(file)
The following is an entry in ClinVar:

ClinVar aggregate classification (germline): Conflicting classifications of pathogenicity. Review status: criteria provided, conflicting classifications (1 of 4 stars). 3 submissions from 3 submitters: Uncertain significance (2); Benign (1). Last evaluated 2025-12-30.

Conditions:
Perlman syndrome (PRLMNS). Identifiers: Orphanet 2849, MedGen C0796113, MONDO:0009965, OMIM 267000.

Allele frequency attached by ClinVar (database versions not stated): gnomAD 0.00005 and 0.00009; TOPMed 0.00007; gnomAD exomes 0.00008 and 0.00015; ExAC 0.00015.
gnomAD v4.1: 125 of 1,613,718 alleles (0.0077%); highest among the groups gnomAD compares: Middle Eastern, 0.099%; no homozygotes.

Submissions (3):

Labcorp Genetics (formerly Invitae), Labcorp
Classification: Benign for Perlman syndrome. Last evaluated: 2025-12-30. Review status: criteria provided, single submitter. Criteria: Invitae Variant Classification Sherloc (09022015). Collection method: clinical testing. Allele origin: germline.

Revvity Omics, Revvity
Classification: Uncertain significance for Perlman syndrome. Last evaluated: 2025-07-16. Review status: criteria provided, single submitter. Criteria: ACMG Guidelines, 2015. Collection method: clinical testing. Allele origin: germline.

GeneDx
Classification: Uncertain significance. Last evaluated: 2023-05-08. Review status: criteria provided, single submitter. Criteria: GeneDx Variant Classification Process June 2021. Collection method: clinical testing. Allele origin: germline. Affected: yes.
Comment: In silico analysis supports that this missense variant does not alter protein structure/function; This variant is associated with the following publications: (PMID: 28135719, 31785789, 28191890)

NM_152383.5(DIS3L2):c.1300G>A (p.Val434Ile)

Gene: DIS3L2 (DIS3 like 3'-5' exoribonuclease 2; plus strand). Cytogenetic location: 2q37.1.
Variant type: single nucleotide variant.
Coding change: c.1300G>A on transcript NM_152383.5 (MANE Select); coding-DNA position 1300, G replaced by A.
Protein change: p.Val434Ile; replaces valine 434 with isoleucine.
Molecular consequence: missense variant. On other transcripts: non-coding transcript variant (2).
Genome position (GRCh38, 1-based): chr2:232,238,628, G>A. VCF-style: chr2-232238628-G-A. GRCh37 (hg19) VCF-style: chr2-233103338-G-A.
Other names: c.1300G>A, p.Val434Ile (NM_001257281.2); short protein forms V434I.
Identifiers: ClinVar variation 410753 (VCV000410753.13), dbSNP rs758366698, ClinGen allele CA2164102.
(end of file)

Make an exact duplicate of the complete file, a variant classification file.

The following is an entry in ClinVar:

ClinVar aggregate classification (germline): Conflicting classifications of pathogenicity. Review status: criteria provided, conflicting classifications (1 of 4 stars). 3 submissions from 3 submitters: Uncertain significance (2); Benign (1). Last evaluated 2025-12-30.

Conditions:
Perlman syndrome (PRLMNS). Identifiers: Orphanet 2849, MedGen C0796113, MONDO:0009965, OMIM 267000.

Allele frequency attached by ClinVar (database versions not stated): gnomAD 0.00005 and 0.00009; TOPMed 0.00007; gnomAD exomes 0.00008 and 0.00015; ExAC 0.00015.
gnomAD v4.1: 125 of 1,613,718 alleles (0.0077%); highest among the groups gnomAD compares: Middle Eastern, 0.099%; no homozygotes.

Submissions (3):

Labcorp Genetics (formerly Invitae), Labcorp
Classification: Benign for Perlman syndrome. Last evaluated: 2025-12-30. Review status: criteria provided, single submitter. Criteria: Invitae Variant Classification Sherloc (09022015). Collection method: clinical testing. Allele origin: germline.

Revvity Omics, Revvity
Classification: Uncertain significance for Perlman syndrome. Last evaluated: 2025-07-16. Review status: criteria provided, single submitter. Criteria: ACMG Guidelines, 2015. Collection method: clinical testing. Allele origin: germline.

GeneDx
Classification: Uncertain significance. Last evaluated: 2023-05-08. Review status: criteria provided, single submitter. Criteria: GeneDx Variant Classification Process June 2021. Collection method: clinical testing. Allele origin: germline. Affected: yes.
Comment: In silico analysis supports that this missense variant does not alter protein structure/function; This variant is associated with the following publications: (PMID: 28135719, 31785789, 28191890)

NM_152383.5(DIS3L2):c.1300G>A (p.Val434Ile)

Gene: DIS3L2 (DIS3 like 3'-5' exoribonuclease 2; plus strand). Cytogenetic location: 2q37.1.
Variant type: single nucleotide variant.
Coding change: c.1300G>A on transcript NM_152383.5 (MANE Select); coding-DNA position 1300, G replaced by A.
Protein change: p.Val434Ile; replaces valine 434 with isoleucine.
Molecular consequence: missense variant. On other transcripts: non-coding transcript variant (2).
Genome position (GRCh38, 1-based): chr2:232,238,628, G>A. VCF-style: chr2-232238628-G-A. GRCh37 (hg19) VCF-style: chr2-233103338-G-A.
Other names: c.1300G>A, p.Val434Ile (NM_001257281.2); short protein forms V434I.
Identifiers: ClinVar variation 410753 (VCV000410753.13), dbSNP rs758366698, ClinGen allele CA2164102.